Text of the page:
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Private Eye: wicked as ever

Lots of Western magazines — from Hello! to Vogue, OK!, Maxim, FHM, GQ and Cosmopolitan — have found their way to India. Is it important that India in general and Calcutta in particular should now have a local version of Private Eye, the satirical and current affairs magazine which hits the newsstands every fortnight?

Since it first appeared in 1961, it has been the bane of people in power. Its cartoons are wicked. There was a time when Jemima Khan’s billionaire father, the late Sir James Goldsmith, as well as Robert Maxwell, the late and unlamented owner of the Daily Mirror, initiated an avalanche of criminal prosecutions with the aim of shutting down Private Eye. They failed because Private Eye’s loyal readership was not willing to see the magazine go down.

In giving evidence last week to the Leveson inquiry into media ethics, the columnist Peter Oborne said: “Private Eye has played a fantastically important cleansing function in the last 30 or 40 years with material that has not found its way into mainstream publications.”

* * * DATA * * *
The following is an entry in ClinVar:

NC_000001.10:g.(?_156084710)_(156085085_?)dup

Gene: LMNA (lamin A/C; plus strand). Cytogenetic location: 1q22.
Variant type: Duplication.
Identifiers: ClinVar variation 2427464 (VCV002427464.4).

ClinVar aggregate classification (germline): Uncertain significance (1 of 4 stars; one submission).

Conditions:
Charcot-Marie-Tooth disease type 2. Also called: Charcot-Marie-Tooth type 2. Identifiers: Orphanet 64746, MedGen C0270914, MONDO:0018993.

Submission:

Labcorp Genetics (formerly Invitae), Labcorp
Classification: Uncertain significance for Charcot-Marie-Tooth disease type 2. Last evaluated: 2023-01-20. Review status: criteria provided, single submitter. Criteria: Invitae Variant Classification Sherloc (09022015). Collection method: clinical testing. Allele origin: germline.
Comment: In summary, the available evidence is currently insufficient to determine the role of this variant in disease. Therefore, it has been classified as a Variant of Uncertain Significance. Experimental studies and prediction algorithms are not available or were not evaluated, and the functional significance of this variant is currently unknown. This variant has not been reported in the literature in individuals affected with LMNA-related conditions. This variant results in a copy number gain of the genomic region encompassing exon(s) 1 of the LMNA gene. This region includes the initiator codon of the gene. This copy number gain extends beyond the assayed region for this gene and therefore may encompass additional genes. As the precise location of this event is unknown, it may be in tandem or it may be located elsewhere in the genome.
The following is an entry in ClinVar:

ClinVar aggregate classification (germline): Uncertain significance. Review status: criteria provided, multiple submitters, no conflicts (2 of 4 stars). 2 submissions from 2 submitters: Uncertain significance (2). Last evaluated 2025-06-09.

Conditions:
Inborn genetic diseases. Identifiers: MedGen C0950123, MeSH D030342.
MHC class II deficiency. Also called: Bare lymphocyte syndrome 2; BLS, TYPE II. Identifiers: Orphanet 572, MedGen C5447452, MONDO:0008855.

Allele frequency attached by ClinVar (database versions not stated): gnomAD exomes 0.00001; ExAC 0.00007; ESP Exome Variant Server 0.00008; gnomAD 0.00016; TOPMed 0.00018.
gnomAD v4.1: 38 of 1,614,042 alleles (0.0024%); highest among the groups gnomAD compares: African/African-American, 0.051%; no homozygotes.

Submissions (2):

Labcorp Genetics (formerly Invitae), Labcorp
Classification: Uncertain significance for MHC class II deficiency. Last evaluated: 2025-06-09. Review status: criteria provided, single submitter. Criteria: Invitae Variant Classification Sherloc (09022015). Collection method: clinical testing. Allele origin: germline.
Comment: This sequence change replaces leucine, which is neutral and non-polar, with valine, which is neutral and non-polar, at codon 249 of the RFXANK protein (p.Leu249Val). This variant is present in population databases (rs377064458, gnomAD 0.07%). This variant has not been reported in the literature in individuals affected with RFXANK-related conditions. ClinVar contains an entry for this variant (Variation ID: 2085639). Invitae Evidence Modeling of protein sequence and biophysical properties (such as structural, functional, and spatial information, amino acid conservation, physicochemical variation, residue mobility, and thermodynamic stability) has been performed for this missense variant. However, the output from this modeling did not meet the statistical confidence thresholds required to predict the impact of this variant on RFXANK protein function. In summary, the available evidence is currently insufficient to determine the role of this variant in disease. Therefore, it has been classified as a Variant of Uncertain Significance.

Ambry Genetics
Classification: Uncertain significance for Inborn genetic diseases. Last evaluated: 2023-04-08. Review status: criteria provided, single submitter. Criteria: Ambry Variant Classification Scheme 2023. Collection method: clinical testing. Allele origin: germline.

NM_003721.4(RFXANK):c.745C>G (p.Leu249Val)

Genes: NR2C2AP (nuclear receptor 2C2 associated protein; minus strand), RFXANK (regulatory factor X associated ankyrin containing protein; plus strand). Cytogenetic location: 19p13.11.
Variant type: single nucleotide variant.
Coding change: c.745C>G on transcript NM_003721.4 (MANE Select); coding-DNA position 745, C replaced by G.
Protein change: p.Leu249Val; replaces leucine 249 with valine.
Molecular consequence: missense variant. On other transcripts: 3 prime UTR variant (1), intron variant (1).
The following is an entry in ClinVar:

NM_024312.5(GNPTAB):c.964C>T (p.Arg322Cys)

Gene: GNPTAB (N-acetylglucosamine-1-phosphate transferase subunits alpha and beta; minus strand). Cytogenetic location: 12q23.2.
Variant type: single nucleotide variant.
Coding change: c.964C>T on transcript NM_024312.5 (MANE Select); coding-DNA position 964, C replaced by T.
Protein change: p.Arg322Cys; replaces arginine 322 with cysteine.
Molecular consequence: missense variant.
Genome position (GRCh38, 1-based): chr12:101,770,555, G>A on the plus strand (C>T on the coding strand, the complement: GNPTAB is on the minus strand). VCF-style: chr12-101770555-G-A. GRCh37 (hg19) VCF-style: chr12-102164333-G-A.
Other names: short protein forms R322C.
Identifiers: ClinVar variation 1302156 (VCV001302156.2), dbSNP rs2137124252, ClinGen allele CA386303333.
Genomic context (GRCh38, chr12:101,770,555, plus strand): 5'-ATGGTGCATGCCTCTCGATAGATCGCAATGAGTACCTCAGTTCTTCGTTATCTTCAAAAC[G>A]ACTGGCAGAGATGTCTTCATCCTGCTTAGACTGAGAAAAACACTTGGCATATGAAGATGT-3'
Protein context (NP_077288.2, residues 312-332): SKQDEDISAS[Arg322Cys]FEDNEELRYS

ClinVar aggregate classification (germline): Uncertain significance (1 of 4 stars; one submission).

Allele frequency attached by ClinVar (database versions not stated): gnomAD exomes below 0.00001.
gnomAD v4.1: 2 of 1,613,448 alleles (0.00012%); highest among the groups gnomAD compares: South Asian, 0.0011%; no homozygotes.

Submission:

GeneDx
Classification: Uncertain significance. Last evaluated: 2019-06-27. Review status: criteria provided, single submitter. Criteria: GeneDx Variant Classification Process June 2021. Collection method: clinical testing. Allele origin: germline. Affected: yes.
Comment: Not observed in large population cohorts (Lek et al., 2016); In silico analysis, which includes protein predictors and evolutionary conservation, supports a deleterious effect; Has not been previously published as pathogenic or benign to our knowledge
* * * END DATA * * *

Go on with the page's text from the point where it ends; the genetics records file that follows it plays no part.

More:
One photograph in the current issue pokes fun at David Cameron who was in the habit of sending text messages to the red-haired Rebekah Brooks, former News International chief executive and the former editor of the News of the World and of The Sun.

The Prime Minister, who apparently signed himself “LOL” to Brooks, believing it stood for “Lots of Love”, asks: “What does LOL stand for?”

“Lots Of Lies!” is the reply.

He had signed himself “DC”. But to the question, “And what does DC stand for?”, the answer is a cruel, “Nothing at all!”

It is a wonder the cartoonist was not roughed up by Tory Party goons for outraging the PM’s modesty.

There are snippets under a column headed, “LOL: Lots of Leveson”, embarrassing to Andy Coulson, who resigned as editor of the News of the World and was later taken on as Cameron’s director of communications.

Coulson made The Sunday Times reduce the salary the paper had reported — 4,00,000 to 2,75,000. But Coulson was so “busy” he had forgotten to mention that he continued to hold shares worth 40,000 in News International.

Incidentally, there is a photograph of Cameron with Brooks, with the headline, “Cameron Tries Clinton Defence”, and a prime ministerial quote: “I never had textual relations with anyone.”

Racial abuse